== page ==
Speleothems: A guide to speleothem form and identification

Almost anyone who ever took a cave tour learned the difference between stalactites and stalagmites, but can you tell anthodites from helictites? Moon milk from pool fingers? Bacon from boxwork? Just as illustrated guides help visitors identify flora and fauna of the surface world, Speleothems: A guide to speleothem form and identification provides cave visitors with descriptions and images of over thirty types of natural mineral deposits found in caves. Written by the cave scientists William B. White, Daniel H. Doctor, and Sarah K. Carmichael, this new publication of Karst Waters Institute describes not only the appearance and names of various speleothems, but the chemical (and sometimes biological) processes that create them.

While commonly called “formations” on cave tours, the term “speleothem” was invented in 1952 to distinguish cave deposits from geological strata which are also called “formations.” Readers will learn to classify a wide variety of speleothems by appearance, method of formation, and common geographic locations. Speleothems also provides sources for additional information as well as instruction on how to protect and preserve these rare and delicate cave features.

Budding geologists and curious visitors alike will gain deeper understanding of the magnificent world below in this beautifully illustrated and informative handbook. With durable laminated pages, it is perfect for your next cave visit.

 


An educational addition to any tour cave gift shop.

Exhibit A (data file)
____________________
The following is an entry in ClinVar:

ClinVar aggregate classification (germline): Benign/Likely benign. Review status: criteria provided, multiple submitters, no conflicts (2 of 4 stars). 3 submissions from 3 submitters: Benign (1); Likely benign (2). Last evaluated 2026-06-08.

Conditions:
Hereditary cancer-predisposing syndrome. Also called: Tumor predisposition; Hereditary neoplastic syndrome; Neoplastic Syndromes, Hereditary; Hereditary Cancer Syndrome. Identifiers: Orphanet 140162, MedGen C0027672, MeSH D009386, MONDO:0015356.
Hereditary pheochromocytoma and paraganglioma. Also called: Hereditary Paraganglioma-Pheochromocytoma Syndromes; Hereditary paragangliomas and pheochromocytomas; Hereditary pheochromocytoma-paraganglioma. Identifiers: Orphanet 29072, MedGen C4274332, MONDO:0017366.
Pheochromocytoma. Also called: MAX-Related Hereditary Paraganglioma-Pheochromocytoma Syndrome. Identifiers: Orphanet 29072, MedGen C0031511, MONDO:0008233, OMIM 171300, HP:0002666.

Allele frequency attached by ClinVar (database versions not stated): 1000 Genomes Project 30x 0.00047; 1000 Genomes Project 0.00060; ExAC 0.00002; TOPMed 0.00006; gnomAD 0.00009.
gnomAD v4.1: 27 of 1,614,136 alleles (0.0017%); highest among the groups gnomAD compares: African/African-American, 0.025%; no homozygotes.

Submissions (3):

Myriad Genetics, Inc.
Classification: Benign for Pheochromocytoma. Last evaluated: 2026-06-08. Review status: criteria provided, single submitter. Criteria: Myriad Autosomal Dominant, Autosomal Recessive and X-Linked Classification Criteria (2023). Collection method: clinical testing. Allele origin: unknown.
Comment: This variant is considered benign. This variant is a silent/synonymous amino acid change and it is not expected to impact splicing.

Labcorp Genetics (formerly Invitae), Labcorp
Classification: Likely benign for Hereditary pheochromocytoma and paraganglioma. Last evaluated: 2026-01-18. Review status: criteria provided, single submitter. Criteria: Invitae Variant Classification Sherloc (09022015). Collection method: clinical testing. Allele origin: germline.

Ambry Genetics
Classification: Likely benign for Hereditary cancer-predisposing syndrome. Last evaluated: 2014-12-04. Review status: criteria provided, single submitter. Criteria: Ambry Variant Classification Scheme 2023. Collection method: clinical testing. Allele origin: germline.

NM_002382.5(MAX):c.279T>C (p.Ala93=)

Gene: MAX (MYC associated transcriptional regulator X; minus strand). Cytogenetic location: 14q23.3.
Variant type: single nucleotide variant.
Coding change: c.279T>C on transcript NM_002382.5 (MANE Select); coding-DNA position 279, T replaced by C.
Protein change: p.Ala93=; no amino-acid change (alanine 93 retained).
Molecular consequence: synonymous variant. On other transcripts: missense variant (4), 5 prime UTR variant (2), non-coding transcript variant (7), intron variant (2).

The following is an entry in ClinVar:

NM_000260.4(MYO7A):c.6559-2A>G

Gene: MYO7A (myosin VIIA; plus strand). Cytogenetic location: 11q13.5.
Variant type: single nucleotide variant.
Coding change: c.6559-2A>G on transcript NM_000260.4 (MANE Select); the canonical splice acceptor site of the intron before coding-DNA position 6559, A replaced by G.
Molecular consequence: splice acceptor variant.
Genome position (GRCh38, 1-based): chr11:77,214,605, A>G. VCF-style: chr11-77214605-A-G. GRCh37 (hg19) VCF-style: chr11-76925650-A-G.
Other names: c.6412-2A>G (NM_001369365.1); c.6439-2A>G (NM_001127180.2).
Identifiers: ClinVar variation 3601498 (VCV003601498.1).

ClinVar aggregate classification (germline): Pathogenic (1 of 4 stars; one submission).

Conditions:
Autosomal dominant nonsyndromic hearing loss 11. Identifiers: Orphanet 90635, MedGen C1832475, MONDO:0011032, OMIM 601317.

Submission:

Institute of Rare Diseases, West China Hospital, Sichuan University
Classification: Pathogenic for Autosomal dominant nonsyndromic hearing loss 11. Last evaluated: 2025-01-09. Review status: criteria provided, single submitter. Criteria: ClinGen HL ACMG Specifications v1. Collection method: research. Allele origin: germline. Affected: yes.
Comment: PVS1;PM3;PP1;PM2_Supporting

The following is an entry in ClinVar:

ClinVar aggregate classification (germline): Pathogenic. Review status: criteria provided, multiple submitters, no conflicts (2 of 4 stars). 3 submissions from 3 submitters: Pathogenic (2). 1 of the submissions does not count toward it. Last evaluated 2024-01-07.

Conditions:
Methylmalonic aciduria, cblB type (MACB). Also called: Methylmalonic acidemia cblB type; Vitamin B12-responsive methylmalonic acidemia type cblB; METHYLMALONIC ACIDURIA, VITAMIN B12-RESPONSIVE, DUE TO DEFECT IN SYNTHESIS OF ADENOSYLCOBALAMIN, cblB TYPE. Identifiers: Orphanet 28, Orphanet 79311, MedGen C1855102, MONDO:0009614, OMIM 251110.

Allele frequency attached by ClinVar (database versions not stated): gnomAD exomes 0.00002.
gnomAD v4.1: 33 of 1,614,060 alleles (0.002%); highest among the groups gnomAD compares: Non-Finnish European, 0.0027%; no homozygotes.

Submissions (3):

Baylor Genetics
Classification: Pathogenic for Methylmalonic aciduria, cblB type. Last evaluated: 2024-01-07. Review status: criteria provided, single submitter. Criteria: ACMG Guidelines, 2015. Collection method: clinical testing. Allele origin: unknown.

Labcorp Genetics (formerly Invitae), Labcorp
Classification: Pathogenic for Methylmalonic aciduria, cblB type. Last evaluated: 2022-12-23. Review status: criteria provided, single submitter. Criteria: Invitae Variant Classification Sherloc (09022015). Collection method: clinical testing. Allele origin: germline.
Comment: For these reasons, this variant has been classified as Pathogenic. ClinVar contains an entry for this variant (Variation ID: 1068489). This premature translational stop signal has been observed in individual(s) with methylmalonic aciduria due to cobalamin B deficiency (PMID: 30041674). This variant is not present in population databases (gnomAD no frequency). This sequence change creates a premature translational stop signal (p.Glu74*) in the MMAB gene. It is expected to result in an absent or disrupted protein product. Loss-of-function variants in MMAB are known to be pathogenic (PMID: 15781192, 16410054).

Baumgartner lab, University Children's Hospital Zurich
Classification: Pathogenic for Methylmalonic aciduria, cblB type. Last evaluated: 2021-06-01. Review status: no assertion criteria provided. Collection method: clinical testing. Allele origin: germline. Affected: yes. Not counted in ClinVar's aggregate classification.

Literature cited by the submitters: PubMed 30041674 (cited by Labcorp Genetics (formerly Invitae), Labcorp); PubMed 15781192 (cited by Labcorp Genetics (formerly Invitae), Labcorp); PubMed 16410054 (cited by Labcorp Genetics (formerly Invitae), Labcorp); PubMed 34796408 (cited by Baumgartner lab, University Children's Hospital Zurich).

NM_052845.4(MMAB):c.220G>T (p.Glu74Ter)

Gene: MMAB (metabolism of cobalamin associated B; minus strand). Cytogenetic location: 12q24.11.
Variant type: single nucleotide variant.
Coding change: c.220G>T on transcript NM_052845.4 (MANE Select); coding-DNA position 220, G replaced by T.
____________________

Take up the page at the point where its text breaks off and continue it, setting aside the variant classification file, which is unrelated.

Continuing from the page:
$17.99
ISBN 978-1-7349768-0-9
39 pages
8½ by 5 inches (spiral bound, laminated, appropriate for field use)

Order copies from Speleobooks:

PO Box 10, Schoharie, NY 12157 or Speleobooks@Speleobooks.com or 518-295-7978


William B. White

William B. “Will” White, a member of the KWI Board since the its formation, has published more than 400 papers on cave and karst research. He is a fellow of the AAAS, the Mineralogical Society of America, and the NSS and spent 40 years teaching geology on the Penn State faculty.

 

 

 

 

 

Daniel H. Doctor

Dan Doctor is a research geologist with the U.S. Geological Survey specializing in karst. His research interests include the hydrology and geochemistry of karst aquifers, assessment of sinkhole hazards, evolution of Appalachian karst landscapes, and paleoclimate records from karst areas.

 

 

 

 

 

 

Sarah K. Carmichael

Dr. Sarah Carmichael studies “tiny minerals that tell big stories” as a professor of Fluid-Rock Geochemistry and Biomineralogy at Appalachian State University. She became a National Geographic Explorer in 2018 and in 2022 was named one of the Explorers Club 50 – “fifty people changing the world that the world needs to know about.”